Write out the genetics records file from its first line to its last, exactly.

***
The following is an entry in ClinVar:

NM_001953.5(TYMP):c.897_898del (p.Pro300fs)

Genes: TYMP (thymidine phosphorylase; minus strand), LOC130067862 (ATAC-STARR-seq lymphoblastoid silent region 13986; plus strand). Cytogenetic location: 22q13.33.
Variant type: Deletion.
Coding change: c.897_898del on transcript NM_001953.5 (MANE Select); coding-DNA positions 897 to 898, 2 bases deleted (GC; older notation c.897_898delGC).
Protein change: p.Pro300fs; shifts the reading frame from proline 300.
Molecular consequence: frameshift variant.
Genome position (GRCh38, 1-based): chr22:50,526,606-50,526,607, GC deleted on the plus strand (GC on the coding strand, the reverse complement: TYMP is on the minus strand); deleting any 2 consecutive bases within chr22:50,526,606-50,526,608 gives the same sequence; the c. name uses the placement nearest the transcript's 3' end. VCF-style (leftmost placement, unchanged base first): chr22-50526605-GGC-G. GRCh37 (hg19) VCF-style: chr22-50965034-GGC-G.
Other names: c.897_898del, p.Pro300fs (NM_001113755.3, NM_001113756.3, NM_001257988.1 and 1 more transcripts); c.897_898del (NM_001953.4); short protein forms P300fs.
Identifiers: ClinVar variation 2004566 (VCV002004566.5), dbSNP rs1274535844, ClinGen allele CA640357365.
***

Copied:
The following is an entry in ClinVar:

NM_001953.5(TYMP):c.897_898del (p.Pro300fs)

Genes: TYMP (thymidine phosphorylase; minus strand), LOC130067862 (ATAC-STARR-seq lymphoblastoid silent region 13986; plus strand). Cytogenetic location: 22q13.33.
Variant type: Deletion.
Coding change: c.897_898del on transcript NM_001953.5 (MANE Select); coding-DNA positions 897 to 898, 2 bases deleted (GC; older notation c.897_898delGC).
Protein change: p.Pro300fs; shifts the reading frame from proline 300.
Molecular consequence: frameshift variant.
Genome position (GRCh38, 1-based): chr22:50,526,606-50,526,607, GC deleted on the plus strand (GC on the coding strand, the reverse complement: TYMP is on the minus strand); deleting any 2 consecutive bases within chr22:50,526,606-50,526,608 gives the same sequence; the c. name uses the placement nearest the transcript's 3' end. VCF-style (leftmost placement, unchanged base first): chr22-50526605-GGC-G. GRCh37 (hg19) VCF-style: chr22-50965034-GGC-G.
Other names: c.897_898del, p.Pro300fs (NM_001113755.3, NM_001113756.3, NM_001257988.1 and 1 more transcripts); c.897_898del (NM_001953.4); short protein forms P300fs.
Identifiers: ClinVar variation 2004566 (VCV002004566.5), dbSNP rs1274535844, ClinGen allele CA640357365.